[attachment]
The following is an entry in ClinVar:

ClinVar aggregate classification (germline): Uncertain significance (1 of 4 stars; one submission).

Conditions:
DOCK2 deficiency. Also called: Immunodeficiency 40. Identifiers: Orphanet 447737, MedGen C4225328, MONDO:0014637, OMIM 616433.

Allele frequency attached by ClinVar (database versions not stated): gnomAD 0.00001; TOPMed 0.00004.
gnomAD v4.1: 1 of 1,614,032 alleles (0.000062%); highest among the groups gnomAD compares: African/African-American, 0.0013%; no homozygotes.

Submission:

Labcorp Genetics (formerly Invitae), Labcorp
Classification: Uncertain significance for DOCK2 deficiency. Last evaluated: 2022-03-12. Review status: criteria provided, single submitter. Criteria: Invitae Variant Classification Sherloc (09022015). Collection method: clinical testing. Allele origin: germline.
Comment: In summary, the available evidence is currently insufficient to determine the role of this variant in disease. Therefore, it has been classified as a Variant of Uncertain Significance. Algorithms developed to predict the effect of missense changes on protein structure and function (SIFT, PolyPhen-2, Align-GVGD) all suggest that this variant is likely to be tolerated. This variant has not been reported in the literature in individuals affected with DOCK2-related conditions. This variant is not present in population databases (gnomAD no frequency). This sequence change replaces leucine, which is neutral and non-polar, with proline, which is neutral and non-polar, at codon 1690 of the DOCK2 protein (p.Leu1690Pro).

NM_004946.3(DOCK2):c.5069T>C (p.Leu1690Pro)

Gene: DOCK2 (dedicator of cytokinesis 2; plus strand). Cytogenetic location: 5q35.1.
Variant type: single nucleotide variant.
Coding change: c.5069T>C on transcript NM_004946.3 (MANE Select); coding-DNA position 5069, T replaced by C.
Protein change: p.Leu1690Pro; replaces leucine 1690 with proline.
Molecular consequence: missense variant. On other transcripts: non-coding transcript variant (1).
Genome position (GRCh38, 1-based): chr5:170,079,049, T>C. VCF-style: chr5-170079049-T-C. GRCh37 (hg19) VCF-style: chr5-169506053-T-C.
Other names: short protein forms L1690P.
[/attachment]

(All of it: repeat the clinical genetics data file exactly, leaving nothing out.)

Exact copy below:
The following is an entry in ClinVar:

ClinVar aggregate classification (germline): Uncertain significance (1 of 4 stars; one submission).

Conditions:
DOCK2 deficiency. Also called: Immunodeficiency 40. Identifiers: Orphanet 447737, MedGen C4225328, MONDO:0014637, OMIM 616433.

Allele frequency attached by ClinVar (database versions not stated): gnomAD 0.00001; TOPMed 0.00004.
gnomAD v4.1: 1 of 1,614,032 alleles (0.000062%); highest among the groups gnomAD compares: African/African-American, 0.0013%; no homozygotes.

Submission:

Labcorp Genetics (formerly Invitae), Labcorp
Classification: Uncertain significance for DOCK2 deficiency. Last evaluated: 2022-03-12. Review status: criteria provided, single submitter. Criteria: Invitae Variant Classification Sherloc (09022015). Collection method: clinical testing. Allele origin: germline.
Comment: In summary, the available evidence is currently insufficient to determine the role of this variant in disease. Therefore, it has been classified as a Variant of Uncertain Significance. Algorithms developed to predict the effect of missense changes on protein structure and function (SIFT, PolyPhen-2, Align-GVGD) all suggest that this variant is likely to be tolerated. This variant has not been reported in the literature in individuals affected with DOCK2-related conditions. This variant is not present in population databases (gnomAD no frequency). This sequence change replaces leucine, which is neutral and non-polar, with proline, which is neutral and non-polar, at codon 1690 of the DOCK2 protein (p.Leu1690Pro).

NM_004946.3(DOCK2):c.5069T>C (p.Leu1690Pro)

Gene: DOCK2 (dedicator of cytokinesis 2; plus strand). Cytogenetic location: 5q35.1.
Variant type: single nucleotide variant.
Coding change: c.5069T>C on transcript NM_004946.3 (MANE Select); coding-DNA position 5069, T replaced by C.
Protein change: p.Leu1690Pro; replaces leucine 1690 with proline.
Molecular consequence: missense variant. On other transcripts: non-coding transcript variant (1).
Genome position (GRCh38, 1-based): chr5:170,079,049, T>C. VCF-style: chr5-170079049-T-C. GRCh37 (hg19) VCF-style: chr5-169506053-T-C.
Other names: short protein forms L1690P.